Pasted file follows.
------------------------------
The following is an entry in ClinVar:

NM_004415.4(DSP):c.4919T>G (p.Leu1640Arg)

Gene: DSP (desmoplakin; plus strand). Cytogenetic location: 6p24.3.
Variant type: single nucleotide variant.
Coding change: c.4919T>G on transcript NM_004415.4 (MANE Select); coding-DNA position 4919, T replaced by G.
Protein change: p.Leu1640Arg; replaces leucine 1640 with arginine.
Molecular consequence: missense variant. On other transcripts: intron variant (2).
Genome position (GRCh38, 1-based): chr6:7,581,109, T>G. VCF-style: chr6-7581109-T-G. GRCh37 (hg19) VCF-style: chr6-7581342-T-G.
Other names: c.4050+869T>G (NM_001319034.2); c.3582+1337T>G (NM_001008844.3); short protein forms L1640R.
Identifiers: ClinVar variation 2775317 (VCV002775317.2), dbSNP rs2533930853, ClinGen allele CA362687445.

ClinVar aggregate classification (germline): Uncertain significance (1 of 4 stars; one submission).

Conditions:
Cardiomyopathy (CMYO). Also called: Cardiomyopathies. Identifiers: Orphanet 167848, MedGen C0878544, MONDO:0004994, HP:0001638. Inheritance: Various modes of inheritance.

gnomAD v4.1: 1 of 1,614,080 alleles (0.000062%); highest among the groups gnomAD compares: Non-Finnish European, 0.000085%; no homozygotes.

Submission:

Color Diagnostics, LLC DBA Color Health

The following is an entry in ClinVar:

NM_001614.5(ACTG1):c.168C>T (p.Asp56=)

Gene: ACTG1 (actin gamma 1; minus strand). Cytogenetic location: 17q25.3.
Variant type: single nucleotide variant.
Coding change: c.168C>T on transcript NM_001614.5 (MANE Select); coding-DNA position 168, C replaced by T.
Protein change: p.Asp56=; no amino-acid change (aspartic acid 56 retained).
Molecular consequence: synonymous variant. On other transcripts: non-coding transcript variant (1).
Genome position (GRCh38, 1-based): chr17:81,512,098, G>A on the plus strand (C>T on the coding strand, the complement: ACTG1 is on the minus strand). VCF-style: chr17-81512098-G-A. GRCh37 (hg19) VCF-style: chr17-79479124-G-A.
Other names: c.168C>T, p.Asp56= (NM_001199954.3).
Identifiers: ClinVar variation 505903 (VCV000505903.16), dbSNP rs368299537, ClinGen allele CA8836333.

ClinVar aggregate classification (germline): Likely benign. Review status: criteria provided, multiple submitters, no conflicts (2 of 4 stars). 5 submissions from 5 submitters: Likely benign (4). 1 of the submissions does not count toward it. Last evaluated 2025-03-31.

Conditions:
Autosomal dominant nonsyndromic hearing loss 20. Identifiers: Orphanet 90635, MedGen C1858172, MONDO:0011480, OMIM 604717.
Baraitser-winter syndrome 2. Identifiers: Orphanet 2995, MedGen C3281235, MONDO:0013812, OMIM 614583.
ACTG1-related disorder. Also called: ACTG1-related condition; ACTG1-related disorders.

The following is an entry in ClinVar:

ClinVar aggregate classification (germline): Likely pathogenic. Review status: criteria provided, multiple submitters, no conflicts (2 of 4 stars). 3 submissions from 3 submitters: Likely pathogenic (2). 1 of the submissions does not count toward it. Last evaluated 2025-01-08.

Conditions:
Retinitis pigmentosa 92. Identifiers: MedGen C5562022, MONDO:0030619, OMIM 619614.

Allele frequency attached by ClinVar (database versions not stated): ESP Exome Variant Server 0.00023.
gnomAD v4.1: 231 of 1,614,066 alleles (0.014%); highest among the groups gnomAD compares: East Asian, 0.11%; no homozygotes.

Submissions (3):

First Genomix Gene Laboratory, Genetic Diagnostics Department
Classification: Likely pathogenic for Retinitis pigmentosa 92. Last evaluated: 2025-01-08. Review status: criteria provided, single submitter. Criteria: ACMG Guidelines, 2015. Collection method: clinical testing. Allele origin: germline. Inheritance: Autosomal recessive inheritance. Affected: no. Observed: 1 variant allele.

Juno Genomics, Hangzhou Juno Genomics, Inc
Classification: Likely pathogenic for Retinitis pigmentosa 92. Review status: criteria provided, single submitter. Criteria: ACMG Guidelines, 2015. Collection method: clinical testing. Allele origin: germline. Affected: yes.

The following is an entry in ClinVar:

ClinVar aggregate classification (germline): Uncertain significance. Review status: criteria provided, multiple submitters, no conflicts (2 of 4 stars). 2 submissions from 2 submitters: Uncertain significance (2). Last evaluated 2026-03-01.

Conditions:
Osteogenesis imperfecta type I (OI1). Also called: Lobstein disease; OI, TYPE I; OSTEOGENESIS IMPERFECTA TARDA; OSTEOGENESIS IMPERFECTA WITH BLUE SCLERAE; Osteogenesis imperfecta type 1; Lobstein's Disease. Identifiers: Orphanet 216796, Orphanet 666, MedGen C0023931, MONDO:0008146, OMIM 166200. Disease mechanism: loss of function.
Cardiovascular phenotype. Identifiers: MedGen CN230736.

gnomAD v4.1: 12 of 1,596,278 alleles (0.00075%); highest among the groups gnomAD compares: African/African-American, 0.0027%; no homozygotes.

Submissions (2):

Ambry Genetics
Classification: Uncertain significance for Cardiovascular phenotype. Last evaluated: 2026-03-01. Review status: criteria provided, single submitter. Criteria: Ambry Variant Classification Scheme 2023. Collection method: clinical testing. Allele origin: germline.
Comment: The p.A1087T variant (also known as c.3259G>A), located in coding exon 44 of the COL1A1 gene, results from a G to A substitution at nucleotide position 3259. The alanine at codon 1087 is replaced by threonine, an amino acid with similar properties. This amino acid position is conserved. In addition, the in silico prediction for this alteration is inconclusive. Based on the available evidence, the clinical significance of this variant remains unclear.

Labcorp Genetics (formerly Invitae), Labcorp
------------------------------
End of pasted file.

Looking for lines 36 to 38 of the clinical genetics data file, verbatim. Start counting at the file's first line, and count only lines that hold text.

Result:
Allele frequency attached by ClinVar (database versions not stated): ESP Exome Variant Server 0.00023.
gnomAD v4.1: 231 of 1,614,066 alleles (0.014%); highest among the groups gnomAD compares: East Asian, 0.11%; no homozygotes.

Submissions (3):